I'm a museum educator with an eye for paleontology, science history, animals and the occasional bit of pop culture nonsense. My long-winded blog is here.
Taxon: Tyrannosaurus rex
Specimen Number: AMNH 5027
Year Created: 1915 (original), 1995 (remount)
Dimensions: 38 feet
How have I not done this one yet? The American Museum of Natural History Tyrannosaurus rex mount is no less than an icon. It was the first mounted T. rex ever built, and has been a destination attraction in New York for longer than the Empire State Building. Constructed by Adam Hermann, the original mount combined the original fossils of a specimen discovered by Barnum Brown in 1908 with a cast of the pelvis and legs of the 1905 T. rex holotype. Missing portions of the skeleton, including the arms, feet, and most of the tail, were sculpted based on Allosaurus fossils. When the Tyrannosaurus was unveiled in 1915, it was akin to a mythical dragon made real. A front page article in the New York Times was heavy with hyperbole, declaring the dinosaur “the prize fighter of antiquity”, “the king of all kings in the domain of animal life,” “the absolute warlord of the earth” and “the most formidable fighting animal of which there is any record whatsoever.”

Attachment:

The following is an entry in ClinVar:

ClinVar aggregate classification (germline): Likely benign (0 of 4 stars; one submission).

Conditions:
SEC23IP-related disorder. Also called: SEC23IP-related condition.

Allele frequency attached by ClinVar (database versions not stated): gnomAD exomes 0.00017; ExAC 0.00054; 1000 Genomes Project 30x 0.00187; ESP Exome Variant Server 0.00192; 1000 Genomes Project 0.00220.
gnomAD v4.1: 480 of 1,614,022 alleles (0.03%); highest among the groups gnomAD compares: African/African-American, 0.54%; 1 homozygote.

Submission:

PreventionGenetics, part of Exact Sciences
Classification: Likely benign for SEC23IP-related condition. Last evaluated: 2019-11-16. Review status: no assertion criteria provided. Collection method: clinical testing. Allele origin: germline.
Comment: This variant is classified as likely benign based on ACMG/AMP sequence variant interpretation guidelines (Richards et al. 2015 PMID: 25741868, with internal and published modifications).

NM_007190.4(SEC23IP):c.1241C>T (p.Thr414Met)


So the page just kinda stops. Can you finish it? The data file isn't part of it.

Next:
In 1993, AMNH commissioned Phil Fraley Productions to restore and remount the classic Tyrannosaurus. The new mount not only corrected the dinosaur’s posture, but improved visitors’ view of the fossils by replacing vertical supports with steel cables suspending the skeleton from the ceiling. Regrettably, the new mount did not replace the legs, which are too large for the rest of the body, or the feet, which are now known to be much too robust for a tyrannosaur.
Historic photo courtesy of AMNH Research Library.
Yep, teaching people of all ages about how science works and why it matters is my day job, but I do it for fun online too. I’m just that crazy.